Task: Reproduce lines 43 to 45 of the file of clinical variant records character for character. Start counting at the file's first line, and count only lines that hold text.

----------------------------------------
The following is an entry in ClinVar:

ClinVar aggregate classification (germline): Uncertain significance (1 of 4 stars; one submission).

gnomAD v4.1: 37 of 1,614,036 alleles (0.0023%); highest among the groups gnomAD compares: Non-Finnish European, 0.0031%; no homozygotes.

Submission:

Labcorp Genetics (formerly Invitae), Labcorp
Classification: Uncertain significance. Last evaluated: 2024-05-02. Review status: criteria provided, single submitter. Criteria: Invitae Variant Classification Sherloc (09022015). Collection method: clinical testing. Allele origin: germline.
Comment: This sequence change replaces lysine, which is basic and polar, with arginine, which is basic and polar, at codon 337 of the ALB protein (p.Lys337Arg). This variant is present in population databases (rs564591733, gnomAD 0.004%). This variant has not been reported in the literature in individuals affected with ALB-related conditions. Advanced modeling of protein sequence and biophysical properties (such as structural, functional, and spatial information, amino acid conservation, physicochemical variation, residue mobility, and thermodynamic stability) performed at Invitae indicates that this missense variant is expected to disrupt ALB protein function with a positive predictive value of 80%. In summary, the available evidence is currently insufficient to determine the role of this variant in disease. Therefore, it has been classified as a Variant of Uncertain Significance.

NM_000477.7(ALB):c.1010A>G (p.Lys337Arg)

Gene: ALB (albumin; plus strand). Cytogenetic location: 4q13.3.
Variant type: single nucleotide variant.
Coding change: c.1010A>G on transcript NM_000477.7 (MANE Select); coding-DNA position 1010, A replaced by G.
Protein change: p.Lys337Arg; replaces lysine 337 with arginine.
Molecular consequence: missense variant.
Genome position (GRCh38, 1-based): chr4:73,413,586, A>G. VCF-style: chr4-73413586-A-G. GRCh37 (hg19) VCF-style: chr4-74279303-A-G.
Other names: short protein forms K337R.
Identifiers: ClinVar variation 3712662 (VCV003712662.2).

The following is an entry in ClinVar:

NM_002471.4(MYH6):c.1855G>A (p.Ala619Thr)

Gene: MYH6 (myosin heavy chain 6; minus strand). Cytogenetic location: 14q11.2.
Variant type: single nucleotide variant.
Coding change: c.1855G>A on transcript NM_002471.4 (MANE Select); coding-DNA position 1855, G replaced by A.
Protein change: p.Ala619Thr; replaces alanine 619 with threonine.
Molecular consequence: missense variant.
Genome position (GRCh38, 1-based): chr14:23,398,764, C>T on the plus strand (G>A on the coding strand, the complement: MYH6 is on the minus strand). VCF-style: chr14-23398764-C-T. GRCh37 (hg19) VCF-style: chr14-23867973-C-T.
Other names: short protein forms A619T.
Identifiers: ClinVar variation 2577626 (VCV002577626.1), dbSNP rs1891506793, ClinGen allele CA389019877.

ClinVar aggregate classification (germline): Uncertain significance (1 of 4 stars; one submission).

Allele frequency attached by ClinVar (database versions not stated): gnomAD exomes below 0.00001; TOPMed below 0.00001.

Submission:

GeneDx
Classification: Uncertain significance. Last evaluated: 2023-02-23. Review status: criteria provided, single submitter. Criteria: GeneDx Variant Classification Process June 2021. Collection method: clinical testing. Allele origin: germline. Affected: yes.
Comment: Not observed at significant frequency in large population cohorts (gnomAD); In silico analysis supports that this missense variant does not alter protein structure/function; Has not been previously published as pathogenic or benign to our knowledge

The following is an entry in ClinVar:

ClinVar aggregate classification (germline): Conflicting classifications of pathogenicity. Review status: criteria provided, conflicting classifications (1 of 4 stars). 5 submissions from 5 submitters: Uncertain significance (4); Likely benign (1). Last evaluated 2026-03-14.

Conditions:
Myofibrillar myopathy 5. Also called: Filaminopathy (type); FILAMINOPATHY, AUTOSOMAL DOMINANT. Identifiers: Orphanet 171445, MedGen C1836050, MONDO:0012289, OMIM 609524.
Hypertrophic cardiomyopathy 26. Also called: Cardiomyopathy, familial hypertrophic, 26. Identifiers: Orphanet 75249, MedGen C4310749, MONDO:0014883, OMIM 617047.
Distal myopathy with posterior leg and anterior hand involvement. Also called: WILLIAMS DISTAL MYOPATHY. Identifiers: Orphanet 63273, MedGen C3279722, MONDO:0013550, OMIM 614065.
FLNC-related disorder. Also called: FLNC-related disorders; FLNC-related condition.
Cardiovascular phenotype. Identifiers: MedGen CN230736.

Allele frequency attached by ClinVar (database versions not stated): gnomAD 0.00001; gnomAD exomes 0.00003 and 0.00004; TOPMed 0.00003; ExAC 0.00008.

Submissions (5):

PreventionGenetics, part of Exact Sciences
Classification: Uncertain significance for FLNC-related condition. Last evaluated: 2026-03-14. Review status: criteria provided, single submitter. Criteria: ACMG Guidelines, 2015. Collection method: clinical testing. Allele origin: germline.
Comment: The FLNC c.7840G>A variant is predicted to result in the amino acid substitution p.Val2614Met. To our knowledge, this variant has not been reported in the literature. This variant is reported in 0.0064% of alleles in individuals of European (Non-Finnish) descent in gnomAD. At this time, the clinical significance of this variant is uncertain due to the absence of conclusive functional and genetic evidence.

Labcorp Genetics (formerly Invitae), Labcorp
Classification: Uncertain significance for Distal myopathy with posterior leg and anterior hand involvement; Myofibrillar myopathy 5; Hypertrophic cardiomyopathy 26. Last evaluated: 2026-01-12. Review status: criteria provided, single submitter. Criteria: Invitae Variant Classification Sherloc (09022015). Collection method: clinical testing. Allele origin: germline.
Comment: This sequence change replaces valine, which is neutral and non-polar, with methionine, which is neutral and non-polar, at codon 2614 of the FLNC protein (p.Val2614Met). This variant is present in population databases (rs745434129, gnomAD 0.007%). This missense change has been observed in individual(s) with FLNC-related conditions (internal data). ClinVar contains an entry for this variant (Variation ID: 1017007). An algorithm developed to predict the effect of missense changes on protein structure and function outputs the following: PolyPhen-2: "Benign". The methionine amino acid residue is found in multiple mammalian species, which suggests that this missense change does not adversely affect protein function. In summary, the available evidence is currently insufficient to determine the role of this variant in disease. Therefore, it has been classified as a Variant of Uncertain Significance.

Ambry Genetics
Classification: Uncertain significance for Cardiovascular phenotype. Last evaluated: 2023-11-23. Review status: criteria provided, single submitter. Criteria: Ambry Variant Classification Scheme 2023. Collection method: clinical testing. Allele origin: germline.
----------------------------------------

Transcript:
PreventionGenetics, part of Exact Sciences
Classification: Uncertain significance for FLNC-related condition. Last evaluated: 2026-03-14. Review status: criteria provided, single submitter. Criteria: ACMG Guidelines, 2015. Collection method: clinical testing. Allele origin: germline.
Comment: The FLNC c.7840G>A variant is predicted to result in the amino acid substitution p.Val2614Met. To our knowledge, this variant has not been reported in the literature. This variant is reported in 0.0064% of alleles in individuals of European (Non-Finnish) descent in gnomAD. At this time, the clinical significance of this variant is uncertain due to the absence of conclusive functional and genetic evidence.